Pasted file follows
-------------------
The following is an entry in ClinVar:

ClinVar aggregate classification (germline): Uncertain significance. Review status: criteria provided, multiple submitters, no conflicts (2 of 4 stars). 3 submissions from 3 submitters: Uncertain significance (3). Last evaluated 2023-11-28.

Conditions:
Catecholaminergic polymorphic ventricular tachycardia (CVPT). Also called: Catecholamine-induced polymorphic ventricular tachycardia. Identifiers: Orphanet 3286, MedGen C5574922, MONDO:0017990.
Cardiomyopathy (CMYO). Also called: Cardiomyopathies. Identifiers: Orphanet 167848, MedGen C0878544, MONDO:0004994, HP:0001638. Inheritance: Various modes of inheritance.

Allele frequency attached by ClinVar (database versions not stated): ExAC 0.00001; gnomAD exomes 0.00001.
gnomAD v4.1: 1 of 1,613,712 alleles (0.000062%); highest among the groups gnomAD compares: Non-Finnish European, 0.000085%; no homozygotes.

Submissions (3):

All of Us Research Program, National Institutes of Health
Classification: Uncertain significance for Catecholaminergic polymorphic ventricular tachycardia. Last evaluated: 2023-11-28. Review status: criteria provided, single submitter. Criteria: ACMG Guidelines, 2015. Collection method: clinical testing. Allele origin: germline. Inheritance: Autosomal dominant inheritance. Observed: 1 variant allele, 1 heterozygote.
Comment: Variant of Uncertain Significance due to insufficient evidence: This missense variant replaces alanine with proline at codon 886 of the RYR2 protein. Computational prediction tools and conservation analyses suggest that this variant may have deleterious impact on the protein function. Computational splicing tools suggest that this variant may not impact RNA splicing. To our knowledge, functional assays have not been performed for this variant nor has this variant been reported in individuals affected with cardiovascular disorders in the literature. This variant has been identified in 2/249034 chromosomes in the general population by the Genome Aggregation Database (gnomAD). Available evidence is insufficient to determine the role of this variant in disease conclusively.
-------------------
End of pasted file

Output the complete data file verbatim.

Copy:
The following is an entry in ClinVar:

ClinVar aggregate classification (germline): Uncertain significance. Review status: criteria provided, multiple submitters, no conflicts (2 of 4 stars). 3 submissions from 3 submitters: Uncertain significance (3). Last evaluated 2023-11-28.

Conditions:
Catecholaminergic polymorphic ventricular tachycardia (CVPT). Also called: Catecholamine-induced polymorphic ventricular tachycardia. Identifiers: Orphanet 3286, MedGen C5574922, MONDO:0017990.
Cardiomyopathy (CMYO). Also called: Cardiomyopathies. Identifiers: Orphanet 167848, MedGen C0878544, MONDO:0004994, HP:0001638. Inheritance: Various modes of inheritance.

Allele frequency attached by ClinVar (database versions not stated): ExAC 0.00001; gnomAD exomes 0.00001.
gnomAD v4.1: 1 of 1,613,712 alleles (0.000062%); highest among the groups gnomAD compares: Non-Finnish European, 0.000085%; no homozygotes.

Submissions (3):

All of Us Research Program, National Institutes of Health
Classification: Uncertain significance for Catecholaminergic polymorphic ventricular tachycardia. Last evaluated: 2023-11-28. Review status: criteria provided, single submitter. Criteria: ACMG Guidelines, 2015. Collection method: clinical testing. Allele origin: germline. Inheritance: Autosomal dominant inheritance. Observed: 1 variant allele, 1 heterozygote.
Comment: Variant of Uncertain Significance due to insufficient evidence: This missense variant replaces alanine with proline at codon 886 of the RYR2 protein. Computational prediction tools and conservation analyses suggest that this variant may have deleterious impact on the protein function. Computational splicing tools suggest that this variant may not impact RNA splicing. To our knowledge, functional assays have not been performed for this variant nor has this variant been reported in individuals affected with cardiovascular disorders in the literature. This variant has been identified in 2/249034 chromosomes in the general population by the Genome Aggregation Database (gnomAD). Available evidence is insufficient to determine the role of this variant in disease conclusively.